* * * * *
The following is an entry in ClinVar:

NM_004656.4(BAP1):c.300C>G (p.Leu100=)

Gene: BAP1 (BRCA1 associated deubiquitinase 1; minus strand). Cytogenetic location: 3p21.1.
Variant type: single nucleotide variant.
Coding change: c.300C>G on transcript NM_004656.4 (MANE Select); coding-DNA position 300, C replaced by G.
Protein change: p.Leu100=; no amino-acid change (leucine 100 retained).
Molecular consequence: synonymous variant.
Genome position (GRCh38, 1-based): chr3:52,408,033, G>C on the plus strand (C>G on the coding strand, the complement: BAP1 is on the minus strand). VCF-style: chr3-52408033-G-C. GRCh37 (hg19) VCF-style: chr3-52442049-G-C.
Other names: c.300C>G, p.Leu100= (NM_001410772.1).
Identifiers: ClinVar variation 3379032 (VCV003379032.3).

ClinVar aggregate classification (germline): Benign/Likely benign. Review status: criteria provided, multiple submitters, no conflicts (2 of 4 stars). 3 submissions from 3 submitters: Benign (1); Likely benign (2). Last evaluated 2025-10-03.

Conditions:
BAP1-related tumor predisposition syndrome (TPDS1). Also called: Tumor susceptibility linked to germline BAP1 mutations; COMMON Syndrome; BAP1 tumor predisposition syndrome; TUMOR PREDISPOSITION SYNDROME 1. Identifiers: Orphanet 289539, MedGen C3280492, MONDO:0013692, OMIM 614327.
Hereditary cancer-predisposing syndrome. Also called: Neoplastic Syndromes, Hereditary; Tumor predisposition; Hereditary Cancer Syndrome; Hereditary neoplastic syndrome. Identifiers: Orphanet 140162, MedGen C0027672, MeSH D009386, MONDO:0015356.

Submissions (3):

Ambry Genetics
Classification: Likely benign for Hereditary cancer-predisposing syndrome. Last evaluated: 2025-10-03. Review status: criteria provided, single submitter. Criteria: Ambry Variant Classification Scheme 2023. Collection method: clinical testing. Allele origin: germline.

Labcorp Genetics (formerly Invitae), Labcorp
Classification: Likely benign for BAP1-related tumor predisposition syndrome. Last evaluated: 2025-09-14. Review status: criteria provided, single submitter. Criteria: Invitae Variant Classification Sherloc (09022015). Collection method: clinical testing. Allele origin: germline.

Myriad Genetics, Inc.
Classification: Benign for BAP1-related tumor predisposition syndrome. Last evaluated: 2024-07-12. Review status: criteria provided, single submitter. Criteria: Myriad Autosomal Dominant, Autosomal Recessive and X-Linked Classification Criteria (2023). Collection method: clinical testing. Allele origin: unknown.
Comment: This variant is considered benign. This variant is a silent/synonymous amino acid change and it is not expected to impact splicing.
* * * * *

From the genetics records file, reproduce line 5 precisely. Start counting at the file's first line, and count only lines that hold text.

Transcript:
Coding change: c.300C>G on transcript NM_004656.4 (MANE Select); coding-DNA position 300, C replaced by G.